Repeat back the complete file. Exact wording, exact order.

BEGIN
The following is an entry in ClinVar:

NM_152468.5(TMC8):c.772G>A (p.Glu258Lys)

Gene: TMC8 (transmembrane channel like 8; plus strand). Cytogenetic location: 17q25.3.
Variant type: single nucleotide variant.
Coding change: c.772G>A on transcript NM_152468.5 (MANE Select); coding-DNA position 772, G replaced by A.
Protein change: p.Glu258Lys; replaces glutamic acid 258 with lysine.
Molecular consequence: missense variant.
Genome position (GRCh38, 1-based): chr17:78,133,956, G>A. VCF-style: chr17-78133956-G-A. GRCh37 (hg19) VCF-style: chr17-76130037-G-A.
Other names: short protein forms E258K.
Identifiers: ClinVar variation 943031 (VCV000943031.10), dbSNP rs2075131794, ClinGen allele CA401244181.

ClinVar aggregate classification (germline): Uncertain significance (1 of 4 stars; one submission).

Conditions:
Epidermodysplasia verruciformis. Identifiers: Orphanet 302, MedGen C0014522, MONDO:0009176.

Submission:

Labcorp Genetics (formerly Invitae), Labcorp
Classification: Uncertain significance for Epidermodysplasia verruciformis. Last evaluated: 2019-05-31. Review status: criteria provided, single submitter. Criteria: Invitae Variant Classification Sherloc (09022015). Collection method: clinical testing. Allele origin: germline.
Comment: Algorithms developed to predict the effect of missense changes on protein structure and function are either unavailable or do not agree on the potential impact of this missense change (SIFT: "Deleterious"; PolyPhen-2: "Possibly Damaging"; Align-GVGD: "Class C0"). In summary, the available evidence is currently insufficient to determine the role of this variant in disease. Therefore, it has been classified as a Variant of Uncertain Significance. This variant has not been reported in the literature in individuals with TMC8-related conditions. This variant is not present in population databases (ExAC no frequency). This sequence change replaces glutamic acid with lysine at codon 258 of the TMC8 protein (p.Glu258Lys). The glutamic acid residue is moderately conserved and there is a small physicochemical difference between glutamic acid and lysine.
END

The following is an entry in ClinVar:

NM_152468.5(TMC8):c.772G>A (p.Glu258Lys)

Gene: TMC8 (transmembrane channel like 8; plus strand). Cytogenetic location: 17q25.3.
Variant type: single nucleotide variant.
Coding change: c.772G>A on transcript NM_152468.5 (MANE Select); coding-DNA position 772, G replaced by A.
Protein change: p.Glu258Lys; replaces glutamic acid 258 with lysine.
Molecular consequence: missense variant.
Genome position (GRCh38, 1-based): chr17:78,133,956, G>A. VCF-style: chr17-78133956-G-A. GRCh37 (hg19) VCF-style: chr17-76130037-G-A.
Other names: short protein forms E258K.
Identifiers: ClinVar variation 943031 (VCV000943031.10), dbSNP rs2075131794, ClinGen allele CA401244181.

ClinVar aggregate classification (germline): Uncertain significance (1 of 4 stars; one submission).

Conditions:
Epidermodysplasia verruciformis. Identifiers: Orphanet 302, MedGen C0014522, MONDO:0009176.

Submission:

Labcorp Genetics (formerly Invitae), Labcorp
Classification: Uncertain significance for Epidermodysplasia verruciformis. Last evaluated: 2019-05-31. Review status: criteria provided, single submitter. Criteria: Invitae Variant Classification Sherloc (09022015). Collection method: clinical testing. Allele origin: germline.
Comment: Algorithms developed to predict the effect of missense changes on protein structure and function are either unavailable or do not agree on the potential impact of this missense change (SIFT: "Deleterious"; PolyPhen-2: "Possibly Damaging"; Align-GVGD: "Class C0"). In summary, the available evidence is currently insufficient to determine the role of this variant in disease. Therefore, it has been classified as a Variant of Uncertain Significance. This variant has not been reported in the literature in individuals with TMC8-related conditions. This variant is not present in population databases (ExAC no frequency). This sequence change replaces glutamic acid with lysine at codon 258 of the TMC8 protein (p.Glu258Lys). The glutamic acid residue is moderately conserved and there is a small physicochemical difference between glutamic acid and lysine.